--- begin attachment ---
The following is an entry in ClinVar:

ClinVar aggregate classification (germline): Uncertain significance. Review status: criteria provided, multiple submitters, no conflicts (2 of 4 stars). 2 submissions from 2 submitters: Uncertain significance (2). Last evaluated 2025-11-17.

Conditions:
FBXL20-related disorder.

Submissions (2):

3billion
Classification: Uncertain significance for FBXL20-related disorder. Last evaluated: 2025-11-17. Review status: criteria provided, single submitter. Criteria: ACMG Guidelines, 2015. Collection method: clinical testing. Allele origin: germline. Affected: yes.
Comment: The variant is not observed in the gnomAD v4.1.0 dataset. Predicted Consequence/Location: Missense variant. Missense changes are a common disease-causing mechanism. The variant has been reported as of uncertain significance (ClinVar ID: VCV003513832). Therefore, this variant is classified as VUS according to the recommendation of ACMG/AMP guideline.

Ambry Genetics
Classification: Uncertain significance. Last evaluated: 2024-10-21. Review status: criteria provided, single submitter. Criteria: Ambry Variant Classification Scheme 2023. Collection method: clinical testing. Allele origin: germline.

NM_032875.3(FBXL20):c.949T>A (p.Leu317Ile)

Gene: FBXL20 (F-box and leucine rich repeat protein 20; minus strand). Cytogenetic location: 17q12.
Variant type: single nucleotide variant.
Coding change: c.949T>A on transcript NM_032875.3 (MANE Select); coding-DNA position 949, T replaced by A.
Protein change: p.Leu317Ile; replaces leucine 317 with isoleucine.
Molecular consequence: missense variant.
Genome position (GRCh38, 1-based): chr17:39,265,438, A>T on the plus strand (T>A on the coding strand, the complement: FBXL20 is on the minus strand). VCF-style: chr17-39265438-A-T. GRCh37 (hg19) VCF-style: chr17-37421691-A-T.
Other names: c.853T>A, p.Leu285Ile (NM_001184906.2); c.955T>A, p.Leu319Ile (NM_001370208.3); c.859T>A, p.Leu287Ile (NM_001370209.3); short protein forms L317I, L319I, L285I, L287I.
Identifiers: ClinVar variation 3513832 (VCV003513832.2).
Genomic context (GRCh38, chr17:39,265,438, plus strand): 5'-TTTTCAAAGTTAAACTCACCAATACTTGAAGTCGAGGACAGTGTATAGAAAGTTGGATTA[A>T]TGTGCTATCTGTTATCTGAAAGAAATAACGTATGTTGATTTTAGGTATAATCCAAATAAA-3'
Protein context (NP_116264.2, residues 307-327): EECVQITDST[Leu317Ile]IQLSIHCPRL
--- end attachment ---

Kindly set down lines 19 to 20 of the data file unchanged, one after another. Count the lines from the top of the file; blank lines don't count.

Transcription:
Identifiers: ClinVar variation 3513832 (VCV003513832.2).
Genomic context (GRCh38, chr17:39,265,438, plus strand): 5'-TTTTCAAAGTTAAACTCACCAATACTTGAAGTCGAGGACAGTGTATAGAAAGTTGGATTA[A>T]TGTGCTATCTGTTATCTGAAAGAAATAACGTATGTTGATTTTAGGTATAATCCAAATAAA-3'